Likeable characters and a light take on a famously morbid subgenre help Still Out of My League, but it’s still saddled with a weak script and an overly cliched narrative.
This review of Still Out of My League is spoiler-free.
The subgenre of teen-focused romance in which one or both parties are terminally ill has flourished in recent years thanks to films like Me and Earl and the Dying Girl and The Fault In Our Stars. It tends to be a bit of a trick, a way to pull on the heartstrings by imperiling the characters at a moment’s notice, and allowing love – even young love – to overcome all the boundaries placed in front of it. Out of My League, on Netflix, was an example of such a film, but a weaker version that couldn’t commit to its potentially crushing premise. It determinedly found a happy ending, and like most films of this type, it didn’t really need a sequel.
True to form, we got one anyway.
Still Out of My League exists within the same subgenre, but pays even less attention to the lead character’s Mucoviscidosis, a genetic disease that causes one’s lungs to fill up with thick, sticky mucus. Marta (Ludovica Francesconi) has some tubes in her nose, and she’s waiting for a lung transplant, but beyond these things, her life seems mostly unaffected by her illness. After having found love and happiness at the end of the first film, she has since lost it but seems quite okay with the whole situation – especially when she promptly meets her new beau, Gabriele (Giancarlo Commare).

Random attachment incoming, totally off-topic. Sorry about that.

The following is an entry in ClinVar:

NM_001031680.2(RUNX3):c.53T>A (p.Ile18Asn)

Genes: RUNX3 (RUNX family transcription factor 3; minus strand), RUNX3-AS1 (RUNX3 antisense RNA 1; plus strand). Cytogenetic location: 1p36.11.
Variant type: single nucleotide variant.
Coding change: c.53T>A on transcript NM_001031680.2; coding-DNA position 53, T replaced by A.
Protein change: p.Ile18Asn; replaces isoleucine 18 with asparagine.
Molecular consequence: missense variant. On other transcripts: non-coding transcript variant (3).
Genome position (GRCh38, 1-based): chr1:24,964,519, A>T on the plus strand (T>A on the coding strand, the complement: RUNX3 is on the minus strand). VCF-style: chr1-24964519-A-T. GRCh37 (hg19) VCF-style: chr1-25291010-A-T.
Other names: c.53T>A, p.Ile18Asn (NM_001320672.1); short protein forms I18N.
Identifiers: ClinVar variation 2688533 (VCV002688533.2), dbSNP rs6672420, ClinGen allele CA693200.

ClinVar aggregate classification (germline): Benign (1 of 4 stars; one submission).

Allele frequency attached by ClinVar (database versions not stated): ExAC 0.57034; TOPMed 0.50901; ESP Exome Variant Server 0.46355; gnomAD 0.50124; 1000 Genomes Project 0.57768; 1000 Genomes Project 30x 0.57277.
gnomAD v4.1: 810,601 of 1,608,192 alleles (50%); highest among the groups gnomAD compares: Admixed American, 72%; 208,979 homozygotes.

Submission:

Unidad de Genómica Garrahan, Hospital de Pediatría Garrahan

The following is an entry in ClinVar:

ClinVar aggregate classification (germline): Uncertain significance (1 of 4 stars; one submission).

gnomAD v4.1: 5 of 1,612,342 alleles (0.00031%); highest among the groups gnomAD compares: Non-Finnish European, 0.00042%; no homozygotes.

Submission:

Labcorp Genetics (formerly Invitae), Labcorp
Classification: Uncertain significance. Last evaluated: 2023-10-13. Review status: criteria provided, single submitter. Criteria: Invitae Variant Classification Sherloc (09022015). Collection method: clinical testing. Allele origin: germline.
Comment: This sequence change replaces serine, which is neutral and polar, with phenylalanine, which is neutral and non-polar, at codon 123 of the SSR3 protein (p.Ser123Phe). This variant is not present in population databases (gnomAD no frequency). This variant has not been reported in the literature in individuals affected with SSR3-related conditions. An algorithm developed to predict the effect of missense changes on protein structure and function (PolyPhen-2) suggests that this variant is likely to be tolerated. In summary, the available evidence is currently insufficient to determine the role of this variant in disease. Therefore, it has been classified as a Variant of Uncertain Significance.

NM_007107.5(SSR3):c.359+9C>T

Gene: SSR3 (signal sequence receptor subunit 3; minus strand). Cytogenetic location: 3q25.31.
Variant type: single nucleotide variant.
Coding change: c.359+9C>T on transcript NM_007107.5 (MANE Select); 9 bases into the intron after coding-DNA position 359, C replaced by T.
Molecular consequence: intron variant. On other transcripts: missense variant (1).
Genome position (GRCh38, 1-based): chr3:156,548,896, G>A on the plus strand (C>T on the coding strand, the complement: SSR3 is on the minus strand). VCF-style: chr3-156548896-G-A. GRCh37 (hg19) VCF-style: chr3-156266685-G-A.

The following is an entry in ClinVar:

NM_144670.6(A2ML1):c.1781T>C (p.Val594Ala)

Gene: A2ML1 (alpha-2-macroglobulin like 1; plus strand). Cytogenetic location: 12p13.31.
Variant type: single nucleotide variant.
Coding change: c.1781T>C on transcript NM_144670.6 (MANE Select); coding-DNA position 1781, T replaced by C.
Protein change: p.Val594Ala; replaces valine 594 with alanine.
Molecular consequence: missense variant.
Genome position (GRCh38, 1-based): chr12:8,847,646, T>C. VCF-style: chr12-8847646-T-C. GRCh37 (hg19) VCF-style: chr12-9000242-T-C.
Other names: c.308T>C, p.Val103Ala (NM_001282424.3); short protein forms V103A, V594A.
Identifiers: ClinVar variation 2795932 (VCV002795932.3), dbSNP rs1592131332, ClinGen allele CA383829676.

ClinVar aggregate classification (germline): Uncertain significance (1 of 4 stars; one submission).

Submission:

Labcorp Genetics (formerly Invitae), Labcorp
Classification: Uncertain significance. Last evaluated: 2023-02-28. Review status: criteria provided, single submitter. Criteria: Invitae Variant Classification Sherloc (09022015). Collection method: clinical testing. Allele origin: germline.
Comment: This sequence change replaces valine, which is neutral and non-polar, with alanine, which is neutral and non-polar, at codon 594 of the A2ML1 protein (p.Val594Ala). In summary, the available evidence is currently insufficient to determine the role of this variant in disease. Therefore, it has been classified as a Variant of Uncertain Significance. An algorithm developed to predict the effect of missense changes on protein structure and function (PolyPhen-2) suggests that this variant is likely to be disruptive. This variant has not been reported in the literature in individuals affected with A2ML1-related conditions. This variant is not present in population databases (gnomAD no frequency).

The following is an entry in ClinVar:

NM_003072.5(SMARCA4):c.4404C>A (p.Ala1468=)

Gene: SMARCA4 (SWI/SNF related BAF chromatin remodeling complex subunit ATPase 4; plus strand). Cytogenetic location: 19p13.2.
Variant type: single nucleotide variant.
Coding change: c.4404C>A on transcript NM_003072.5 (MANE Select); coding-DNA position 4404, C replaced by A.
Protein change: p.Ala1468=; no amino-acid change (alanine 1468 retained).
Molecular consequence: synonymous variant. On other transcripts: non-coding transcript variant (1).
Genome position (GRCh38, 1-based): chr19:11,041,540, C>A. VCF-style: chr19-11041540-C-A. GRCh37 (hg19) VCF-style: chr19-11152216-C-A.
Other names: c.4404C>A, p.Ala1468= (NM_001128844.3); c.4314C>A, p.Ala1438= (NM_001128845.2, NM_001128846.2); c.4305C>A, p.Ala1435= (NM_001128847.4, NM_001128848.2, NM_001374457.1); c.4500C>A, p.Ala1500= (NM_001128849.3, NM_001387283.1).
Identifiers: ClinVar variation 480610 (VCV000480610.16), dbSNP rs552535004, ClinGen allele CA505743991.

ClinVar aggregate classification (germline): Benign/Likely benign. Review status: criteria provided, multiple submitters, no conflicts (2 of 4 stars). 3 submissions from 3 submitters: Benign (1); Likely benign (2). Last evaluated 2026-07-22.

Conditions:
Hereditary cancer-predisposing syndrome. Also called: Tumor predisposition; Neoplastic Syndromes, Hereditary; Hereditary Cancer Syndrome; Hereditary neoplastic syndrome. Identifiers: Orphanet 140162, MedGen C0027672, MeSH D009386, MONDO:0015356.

Gabriele is very handsome but mostly uninteresting, and Still Out of My League actually side-lines him for long stretches, sending him off to Paris so that Marta can deal with the travails of a long-distance relationship (they both get paranoid – who’d have thought?). This, though, turns out to not be too much of a problem, since it isn’t Marta’s relationship with Gabriele that really makes the film, but her relationship with her two openly gay best friends, Federica (Gaja Masciale) and Jacopo (Jozef Gjura).
Here’s a film that is definitely arch, cliched, and often uninteresting, but I bought into these three. I believed in their friendship, and I found their banter to be believable and fun. As the film goes on and Marta grapples with the stresses of her and Gabriele’s relationship, subplots involving Jacopo trying to figure out if a handsome delivery man is gay, and Federica trying to take down her abusive new boss, pad out the runtime and are folded – for the most part – quite neatly into the main romance. It’s hardly award-winning acting, but it’s a just-right kind of acting that allows the characters to feel real rather than like constructs.
Ultimately, Still Out of My League can’t overcome a weak script and a pointlessly ambiguous ending. Late attempts to drum up emotion don’t feel earned, and the inevitability of another sequel saps some of the potential power from the setup. But those who like this kind of thing will undoubtedly like this happier, lighter version of it, and perhaps there’s something to be said for a story that deals with a serious illness in a way that isn’t all crushing doom and gloom. On a light streaming weekend, I’d just about recommend it.